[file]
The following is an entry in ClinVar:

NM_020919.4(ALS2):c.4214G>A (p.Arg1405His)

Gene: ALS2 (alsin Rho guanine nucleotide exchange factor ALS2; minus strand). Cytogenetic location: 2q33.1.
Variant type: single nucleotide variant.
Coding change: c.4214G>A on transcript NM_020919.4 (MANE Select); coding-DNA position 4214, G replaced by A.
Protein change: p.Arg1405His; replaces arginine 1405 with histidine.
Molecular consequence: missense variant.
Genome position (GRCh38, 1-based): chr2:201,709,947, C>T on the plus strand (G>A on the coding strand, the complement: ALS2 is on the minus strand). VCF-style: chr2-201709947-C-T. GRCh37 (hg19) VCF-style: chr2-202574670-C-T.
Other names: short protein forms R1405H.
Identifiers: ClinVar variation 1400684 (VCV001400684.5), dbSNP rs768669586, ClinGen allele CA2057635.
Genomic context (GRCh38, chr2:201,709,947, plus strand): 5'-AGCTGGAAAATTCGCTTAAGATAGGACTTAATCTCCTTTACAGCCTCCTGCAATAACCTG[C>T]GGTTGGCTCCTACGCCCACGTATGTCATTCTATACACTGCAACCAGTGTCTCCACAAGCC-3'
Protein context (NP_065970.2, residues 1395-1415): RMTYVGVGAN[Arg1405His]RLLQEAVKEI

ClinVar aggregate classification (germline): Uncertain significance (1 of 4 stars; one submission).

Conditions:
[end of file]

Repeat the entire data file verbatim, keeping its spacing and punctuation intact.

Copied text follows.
The following is an entry in ClinVar:

NM_020919.4(ALS2):c.4214G>A (p.Arg1405His)

Gene: ALS2 (alsin Rho guanine nucleotide exchange factor ALS2; minus strand). Cytogenetic location: 2q33.1.
Variant type: single nucleotide variant.
Coding change: c.4214G>A on transcript NM_020919.4 (MANE Select); coding-DNA position 4214, G replaced by A.
Protein change: p.Arg1405His; replaces arginine 1405 with histidine.
Molecular consequence: missense variant.
Genome position (GRCh38, 1-based): chr2:201,709,947, C>T on the plus strand (G>A on the coding strand, the complement: ALS2 is on the minus strand). VCF-style: chr2-201709947-C-T. GRCh37 (hg19) VCF-style: chr2-202574670-C-T.
Other names: short protein forms R1405H.
Identifiers: ClinVar variation 1400684 (VCV001400684.5), dbSNP rs768669586, ClinGen allele CA2057635.
Genomic context (GRCh38, chr2:201,709,947, plus strand): 5'-AGCTGGAAAATTCGCTTAAGATAGGACTTAATCTCCTTTACAGCCTCCTGCAATAACCTG[C>T]GGTTGGCTCCTACGCCCACGTATGTCATTCTATACACTGCAACCAGTGTCTCCACAAGCC-3'
Protein context (NP_065970.2, residues 1395-1415): RMTYVGVGAN[Arg1405His]RLLQEAVKEI

ClinVar aggregate classification (germline): Uncertain significance (1 of 4 stars; one submission).

Conditions: